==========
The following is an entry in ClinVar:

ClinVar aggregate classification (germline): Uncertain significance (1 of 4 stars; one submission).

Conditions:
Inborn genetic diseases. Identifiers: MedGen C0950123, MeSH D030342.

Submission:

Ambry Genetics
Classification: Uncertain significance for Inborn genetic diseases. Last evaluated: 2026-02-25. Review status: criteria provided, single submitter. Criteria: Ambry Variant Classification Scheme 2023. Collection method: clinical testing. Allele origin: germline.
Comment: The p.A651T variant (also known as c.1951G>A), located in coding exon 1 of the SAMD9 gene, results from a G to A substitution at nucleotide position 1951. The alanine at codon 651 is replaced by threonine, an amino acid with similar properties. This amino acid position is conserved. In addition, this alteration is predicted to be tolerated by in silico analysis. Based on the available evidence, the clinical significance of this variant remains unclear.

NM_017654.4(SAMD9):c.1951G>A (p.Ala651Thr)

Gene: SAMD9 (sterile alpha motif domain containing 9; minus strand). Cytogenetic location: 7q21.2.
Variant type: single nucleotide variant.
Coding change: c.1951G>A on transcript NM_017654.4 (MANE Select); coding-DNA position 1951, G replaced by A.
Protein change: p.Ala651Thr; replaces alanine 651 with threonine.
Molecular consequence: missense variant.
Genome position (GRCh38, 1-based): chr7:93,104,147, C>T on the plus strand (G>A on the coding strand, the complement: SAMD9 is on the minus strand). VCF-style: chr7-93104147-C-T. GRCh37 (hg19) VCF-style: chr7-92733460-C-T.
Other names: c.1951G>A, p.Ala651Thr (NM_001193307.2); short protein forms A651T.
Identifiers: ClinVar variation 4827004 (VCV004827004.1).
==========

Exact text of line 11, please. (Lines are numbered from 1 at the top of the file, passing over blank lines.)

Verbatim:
Variant type: single nucleotide variant.